The “Jaguar” allegory – that of a figure, hidden and inconspicuous, emerging from the shrubbery and shadows ready to stake their claim – is one the singer has memorialised across multiple projects. “In music, people knew I worked behind the scenes. When a jaguar decides they want to come out, pounce, fight or hunt, that’s when you find them. They have this amazing focus in their eyes and they’re graceful movers. I felt those similarities aligning with my songwriting career and how I was viewed versus taking the leap as a solo artist,” Monét explains, her near inaudible voice laced with a steely intensity.
In 2009, Monét moved to LA to kickstart a career in music. A meeting with Academy and Grammy Award-winning producer D’Mile – renowned for his work with Silk Sonic – proved serendipitous. Since then, their relationship has blossomed into one of the most noteworthy singer-producer pairings in music today. “Not every producer has good intentions,” Monét points out. “D’Mile made me feel safe. There was no A&R putting us together in a room, it was God’s work. He’s always invested in my own solo career,” Monét pauses… “Sometimes the talent doesn’t match the personality; the hearts aren’t the same or as big as the talent. D’Mile has both.”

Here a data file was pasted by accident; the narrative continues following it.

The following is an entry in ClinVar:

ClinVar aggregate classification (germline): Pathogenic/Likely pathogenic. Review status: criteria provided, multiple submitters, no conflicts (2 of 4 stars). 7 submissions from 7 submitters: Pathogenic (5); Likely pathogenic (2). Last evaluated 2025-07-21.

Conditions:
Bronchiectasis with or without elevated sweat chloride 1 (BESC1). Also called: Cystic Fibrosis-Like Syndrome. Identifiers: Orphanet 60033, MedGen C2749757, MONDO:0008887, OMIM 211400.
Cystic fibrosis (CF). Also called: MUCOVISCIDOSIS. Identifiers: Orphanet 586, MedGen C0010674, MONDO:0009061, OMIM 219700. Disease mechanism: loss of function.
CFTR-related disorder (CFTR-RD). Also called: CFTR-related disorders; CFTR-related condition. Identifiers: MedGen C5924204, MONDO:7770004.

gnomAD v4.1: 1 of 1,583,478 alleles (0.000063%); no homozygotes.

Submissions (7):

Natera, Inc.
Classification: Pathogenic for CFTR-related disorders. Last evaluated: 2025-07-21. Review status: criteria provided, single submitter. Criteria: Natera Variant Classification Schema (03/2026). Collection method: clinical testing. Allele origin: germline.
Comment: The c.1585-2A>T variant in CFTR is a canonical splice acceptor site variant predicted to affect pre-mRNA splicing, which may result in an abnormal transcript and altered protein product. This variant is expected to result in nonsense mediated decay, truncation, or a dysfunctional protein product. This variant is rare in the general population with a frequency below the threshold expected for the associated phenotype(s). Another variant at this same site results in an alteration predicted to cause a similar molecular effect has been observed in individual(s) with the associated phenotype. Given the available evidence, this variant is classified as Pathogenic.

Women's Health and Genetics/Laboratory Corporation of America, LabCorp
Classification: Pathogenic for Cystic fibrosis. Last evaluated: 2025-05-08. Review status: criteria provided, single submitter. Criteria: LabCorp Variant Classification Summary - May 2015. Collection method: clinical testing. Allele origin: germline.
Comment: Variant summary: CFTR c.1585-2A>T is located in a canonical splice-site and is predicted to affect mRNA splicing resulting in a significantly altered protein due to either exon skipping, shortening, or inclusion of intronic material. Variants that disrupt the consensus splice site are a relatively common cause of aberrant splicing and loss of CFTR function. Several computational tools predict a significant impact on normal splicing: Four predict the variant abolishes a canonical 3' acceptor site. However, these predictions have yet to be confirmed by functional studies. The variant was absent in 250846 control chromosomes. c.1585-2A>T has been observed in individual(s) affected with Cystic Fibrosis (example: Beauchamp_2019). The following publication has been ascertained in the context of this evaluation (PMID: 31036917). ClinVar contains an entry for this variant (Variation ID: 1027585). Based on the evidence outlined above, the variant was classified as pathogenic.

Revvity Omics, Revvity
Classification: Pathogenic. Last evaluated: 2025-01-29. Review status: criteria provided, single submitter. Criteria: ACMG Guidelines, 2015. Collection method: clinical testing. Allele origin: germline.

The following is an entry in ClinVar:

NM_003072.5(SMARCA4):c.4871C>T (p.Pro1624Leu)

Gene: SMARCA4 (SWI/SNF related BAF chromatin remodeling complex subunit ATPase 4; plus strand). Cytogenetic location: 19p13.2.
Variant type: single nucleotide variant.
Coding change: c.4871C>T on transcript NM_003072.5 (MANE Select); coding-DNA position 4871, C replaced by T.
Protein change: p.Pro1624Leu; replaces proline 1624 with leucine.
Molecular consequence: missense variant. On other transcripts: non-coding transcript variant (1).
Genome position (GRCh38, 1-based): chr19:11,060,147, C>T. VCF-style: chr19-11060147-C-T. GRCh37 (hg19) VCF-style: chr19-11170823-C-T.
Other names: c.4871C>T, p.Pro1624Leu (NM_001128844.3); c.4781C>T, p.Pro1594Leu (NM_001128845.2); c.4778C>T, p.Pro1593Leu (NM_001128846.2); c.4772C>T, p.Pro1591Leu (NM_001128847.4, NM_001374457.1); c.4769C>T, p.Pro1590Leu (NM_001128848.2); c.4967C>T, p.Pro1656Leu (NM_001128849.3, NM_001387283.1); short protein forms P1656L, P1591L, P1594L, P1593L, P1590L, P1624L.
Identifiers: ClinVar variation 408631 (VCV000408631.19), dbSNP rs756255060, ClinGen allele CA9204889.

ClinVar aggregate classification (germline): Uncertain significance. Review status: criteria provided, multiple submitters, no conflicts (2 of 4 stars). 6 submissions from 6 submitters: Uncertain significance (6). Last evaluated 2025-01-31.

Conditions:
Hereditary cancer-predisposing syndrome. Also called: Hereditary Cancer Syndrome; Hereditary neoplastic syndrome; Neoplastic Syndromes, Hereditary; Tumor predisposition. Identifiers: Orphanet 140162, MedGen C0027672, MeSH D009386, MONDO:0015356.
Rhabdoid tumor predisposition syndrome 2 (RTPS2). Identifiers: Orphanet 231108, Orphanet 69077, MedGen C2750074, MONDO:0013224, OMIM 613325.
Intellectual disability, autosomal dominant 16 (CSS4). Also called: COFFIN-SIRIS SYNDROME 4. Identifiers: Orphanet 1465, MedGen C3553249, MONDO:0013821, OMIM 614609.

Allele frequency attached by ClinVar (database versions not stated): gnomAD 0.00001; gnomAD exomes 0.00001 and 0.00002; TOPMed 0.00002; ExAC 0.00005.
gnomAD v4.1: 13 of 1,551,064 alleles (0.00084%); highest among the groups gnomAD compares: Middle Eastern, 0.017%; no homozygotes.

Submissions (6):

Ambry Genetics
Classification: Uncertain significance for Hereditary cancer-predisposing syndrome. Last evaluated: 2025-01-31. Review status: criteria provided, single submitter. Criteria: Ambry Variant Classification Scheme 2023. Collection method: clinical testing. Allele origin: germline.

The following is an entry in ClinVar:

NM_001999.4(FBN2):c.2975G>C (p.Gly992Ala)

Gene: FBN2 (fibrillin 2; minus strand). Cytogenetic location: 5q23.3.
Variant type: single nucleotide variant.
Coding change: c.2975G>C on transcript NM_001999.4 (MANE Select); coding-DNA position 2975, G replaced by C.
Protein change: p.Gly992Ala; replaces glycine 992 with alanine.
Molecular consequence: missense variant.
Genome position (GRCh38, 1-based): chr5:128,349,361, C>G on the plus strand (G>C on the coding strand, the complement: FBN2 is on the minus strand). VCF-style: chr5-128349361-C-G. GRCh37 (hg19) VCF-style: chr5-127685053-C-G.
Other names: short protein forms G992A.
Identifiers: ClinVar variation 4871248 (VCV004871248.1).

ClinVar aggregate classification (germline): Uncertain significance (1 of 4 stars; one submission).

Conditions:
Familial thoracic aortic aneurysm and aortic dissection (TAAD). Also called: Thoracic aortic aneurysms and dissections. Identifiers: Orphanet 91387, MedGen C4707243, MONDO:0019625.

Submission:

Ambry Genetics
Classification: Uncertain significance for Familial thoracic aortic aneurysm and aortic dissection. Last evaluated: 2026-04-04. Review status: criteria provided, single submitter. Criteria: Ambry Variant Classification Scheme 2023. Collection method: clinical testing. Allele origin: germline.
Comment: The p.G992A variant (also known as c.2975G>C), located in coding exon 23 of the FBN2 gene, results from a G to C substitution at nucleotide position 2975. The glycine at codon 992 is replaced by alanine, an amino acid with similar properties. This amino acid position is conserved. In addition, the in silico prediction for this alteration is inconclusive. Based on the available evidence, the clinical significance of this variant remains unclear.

Monét’s love of the retro-referential, of lush, latticed harmonies and jazzy modulations isn’t something she’s co-opted: It’s in her blood. Listen to the horn arrangements on ‘Dive’ or this year’s ‘Smoke’, with its choral chant flourishes, and you’ll hear the secular and sacred sound of her ancestors. Monét was born in Atlanta, Georgia, and grew up on Southern gospels. She sang in the youth choir at Church, and was fed on a palette of seventies soul, Mardi Gras and Motown by her grandmother. On February 21, 2021, Monét and her partner John Gaines welcomed their first child, a baby girl named Hazel. Since becoming a mother, Monét often muses on the power of bloodline, of legacy; how every generation is propped up by the generation that came before. “I’m able to provide generationally more than what my mom could for me. It’s down to her sacrifices, my grandmother’s sacrifices,” she reflects. “My experience as an artist is influenced by the music passed down. My experience as a mother is a love letter to everyone else that is parenting. There’s something unique about parenting a girl. I’m living somewhat of an identical story, but with much more privilege because of the way I was raised.”